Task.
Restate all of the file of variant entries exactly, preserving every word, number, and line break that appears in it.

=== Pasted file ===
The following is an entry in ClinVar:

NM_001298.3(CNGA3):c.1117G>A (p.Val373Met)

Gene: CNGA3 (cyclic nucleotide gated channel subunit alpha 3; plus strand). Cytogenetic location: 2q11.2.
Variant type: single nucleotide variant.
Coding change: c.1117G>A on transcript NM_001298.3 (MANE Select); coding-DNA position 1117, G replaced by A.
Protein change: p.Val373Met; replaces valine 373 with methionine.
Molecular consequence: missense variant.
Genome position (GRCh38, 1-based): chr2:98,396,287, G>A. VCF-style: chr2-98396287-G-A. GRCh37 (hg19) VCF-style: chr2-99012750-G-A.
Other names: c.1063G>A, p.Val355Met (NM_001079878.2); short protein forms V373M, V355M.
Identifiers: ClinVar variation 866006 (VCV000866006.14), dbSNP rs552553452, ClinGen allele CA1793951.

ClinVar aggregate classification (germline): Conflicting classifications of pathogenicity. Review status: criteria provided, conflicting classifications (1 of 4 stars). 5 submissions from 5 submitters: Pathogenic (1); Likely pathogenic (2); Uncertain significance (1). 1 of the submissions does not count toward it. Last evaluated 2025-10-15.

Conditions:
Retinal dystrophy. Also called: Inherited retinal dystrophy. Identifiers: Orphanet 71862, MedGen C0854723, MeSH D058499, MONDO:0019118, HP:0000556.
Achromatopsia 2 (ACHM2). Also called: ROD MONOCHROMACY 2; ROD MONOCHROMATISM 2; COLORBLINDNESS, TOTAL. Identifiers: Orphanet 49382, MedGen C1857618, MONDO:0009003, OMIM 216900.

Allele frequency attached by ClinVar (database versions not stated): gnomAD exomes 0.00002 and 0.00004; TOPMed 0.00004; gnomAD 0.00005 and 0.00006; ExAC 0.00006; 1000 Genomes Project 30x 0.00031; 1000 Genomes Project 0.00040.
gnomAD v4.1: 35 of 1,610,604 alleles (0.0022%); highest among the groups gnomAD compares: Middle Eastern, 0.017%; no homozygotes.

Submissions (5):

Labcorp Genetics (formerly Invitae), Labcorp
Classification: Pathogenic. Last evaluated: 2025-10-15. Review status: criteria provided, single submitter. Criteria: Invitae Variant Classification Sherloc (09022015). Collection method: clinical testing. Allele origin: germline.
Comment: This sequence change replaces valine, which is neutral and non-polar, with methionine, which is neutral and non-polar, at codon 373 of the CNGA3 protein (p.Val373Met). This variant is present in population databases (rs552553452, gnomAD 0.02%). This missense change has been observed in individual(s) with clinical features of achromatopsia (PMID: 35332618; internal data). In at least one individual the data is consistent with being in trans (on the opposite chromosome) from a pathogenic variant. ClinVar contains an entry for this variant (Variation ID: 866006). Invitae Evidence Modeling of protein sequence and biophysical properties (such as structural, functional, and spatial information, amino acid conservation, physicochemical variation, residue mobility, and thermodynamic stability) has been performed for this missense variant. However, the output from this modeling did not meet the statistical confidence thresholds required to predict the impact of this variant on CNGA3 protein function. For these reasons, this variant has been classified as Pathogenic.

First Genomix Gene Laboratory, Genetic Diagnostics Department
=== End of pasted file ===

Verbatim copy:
The following is an entry in ClinVar:

NM_001298.3(CNGA3):c.1117G>A (p.Val373Met)

Gene: CNGA3 (cyclic nucleotide gated channel subunit alpha 3; plus strand). Cytogenetic location: 2q11.2.
Variant type: single nucleotide variant.
Coding change: c.1117G>A on transcript NM_001298.3 (MANE Select); coding-DNA position 1117, G replaced by A.
Protein change: p.Val373Met; replaces valine 373 with methionine.
Molecular consequence: missense variant.
Genome position (GRCh38, 1-based): chr2:98,396,287, G>A. VCF-style: chr2-98396287-G-A. GRCh37 (hg19) VCF-style: chr2-99012750-G-A.
Other names: c.1063G>A, p.Val355Met (NM_001079878.2); short protein forms V373M, V355M.
Identifiers: ClinVar variation 866006 (VCV000866006.14), dbSNP rs552553452, ClinGen allele CA1793951.

ClinVar aggregate classification (germline): Conflicting classifications of pathogenicity. Review status: criteria provided, conflicting classifications (1 of 4 stars). 5 submissions from 5 submitters: Pathogenic (1); Likely pathogenic (2); Uncertain significance (1). 1 of the submissions does not count toward it. Last evaluated 2025-10-15.

Conditions:
Retinal dystrophy. Also called: Inherited retinal dystrophy. Identifiers: Orphanet 71862, MedGen C0854723, MeSH D058499, MONDO:0019118, HP:0000556.
Achromatopsia 2 (ACHM2). Also called: ROD MONOCHROMACY 2; ROD MONOCHROMATISM 2; COLORBLINDNESS, TOTAL. Identifiers: Orphanet 49382, MedGen C1857618, MONDO:0009003, OMIM 216900.

Allele frequency attached by ClinVar (database versions not stated): gnomAD exomes 0.00002 and 0.00004; TOPMed 0.00004; gnomAD 0.00005 and 0.00006; ExAC 0.00006; 1000 Genomes Project 30x 0.00031; 1000 Genomes Project 0.00040.
gnomAD v4.1: 35 of 1,610,604 alleles (0.0022%); highest among the groups gnomAD compares: Middle Eastern, 0.017%; no homozygotes.

Submissions (5):

Labcorp Genetics (formerly Invitae), Labcorp
Classification: Pathogenic. Last evaluated: 2025-10-15. Review status: criteria provided, single submitter. Criteria: Invitae Variant Classification Sherloc (09022015). Collection method: clinical testing. Allele origin: germline.
Comment: This sequence change replaces valine, which is neutral and non-polar, with methionine, which is neutral and non-polar, at codon 373 of the CNGA3 protein (p.Val373Met). This variant is present in population databases (rs552553452, gnomAD 0.02%). This missense change has been observed in individual(s) with clinical features of achromatopsia (PMID: 35332618; internal data). In at least one individual the data is consistent with being in trans (on the opposite chromosome) from a pathogenic variant. ClinVar contains an entry for this variant (Variation ID: 866006). Invitae Evidence Modeling of protein sequence and biophysical properties (such as structural, functional, and spatial information, amino acid conservation, physicochemical variation, residue mobility, and thermodynamic stability) has been performed for this missense variant. However, the output from this modeling did not meet the statistical confidence thresholds required to predict the impact of this variant on CNGA3 protein function. For these reasons, this variant has been classified as Pathogenic.

First Genomix Gene Laboratory, Genetic Diagnostics Department